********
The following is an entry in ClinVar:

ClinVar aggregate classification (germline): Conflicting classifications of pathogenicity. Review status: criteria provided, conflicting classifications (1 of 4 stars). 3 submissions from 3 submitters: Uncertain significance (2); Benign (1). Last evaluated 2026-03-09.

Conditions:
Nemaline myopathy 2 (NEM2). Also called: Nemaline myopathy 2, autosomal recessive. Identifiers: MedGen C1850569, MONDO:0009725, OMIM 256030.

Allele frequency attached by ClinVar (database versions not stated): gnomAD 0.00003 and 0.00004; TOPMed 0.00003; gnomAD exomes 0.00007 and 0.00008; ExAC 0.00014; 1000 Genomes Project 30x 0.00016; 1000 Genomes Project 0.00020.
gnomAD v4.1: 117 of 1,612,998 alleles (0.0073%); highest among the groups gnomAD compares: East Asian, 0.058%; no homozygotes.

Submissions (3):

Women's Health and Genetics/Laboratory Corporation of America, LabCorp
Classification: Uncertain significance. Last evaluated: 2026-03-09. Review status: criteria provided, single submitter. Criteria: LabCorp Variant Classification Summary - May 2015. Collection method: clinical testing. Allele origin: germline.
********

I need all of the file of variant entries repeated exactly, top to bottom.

The following is an entry in ClinVar:

ClinVar aggregate classification (germline): Conflicting classifications of pathogenicity. Review status: criteria provided, conflicting classifications (1 of 4 stars). 3 submissions from 3 submitters: Uncertain significance (2); Benign (1). Last evaluated 2026-03-09.

Conditions:
Nemaline myopathy 2 (NEM2). Also called: Nemaline myopathy 2, autosomal recessive. Identifiers: MedGen C1850569, MONDO:0009725, OMIM 256030.

Allele frequency attached by ClinVar (database versions not stated): gnomAD 0.00003 and 0.00004; TOPMed 0.00003; gnomAD exomes 0.00007 and 0.00008; ExAC 0.00014; 1000 Genomes Project 30x 0.00016; 1000 Genomes Project 0.00020.
gnomAD v4.1: 117 of 1,612,998 alleles (0.0073%); highest among the groups gnomAD compares: East Asian, 0.058%; no homozygotes.

Submissions (3):

Women's Health and Genetics/Laboratory Corporation of America, LabCorp
Classification: Uncertain significance. Last evaluated: 2026-03-09. Review status: criteria provided, single submitter. Criteria: LabCorp Variant Classification Summary - May 2015. Collection method: clinical testing. Allele origin: germline.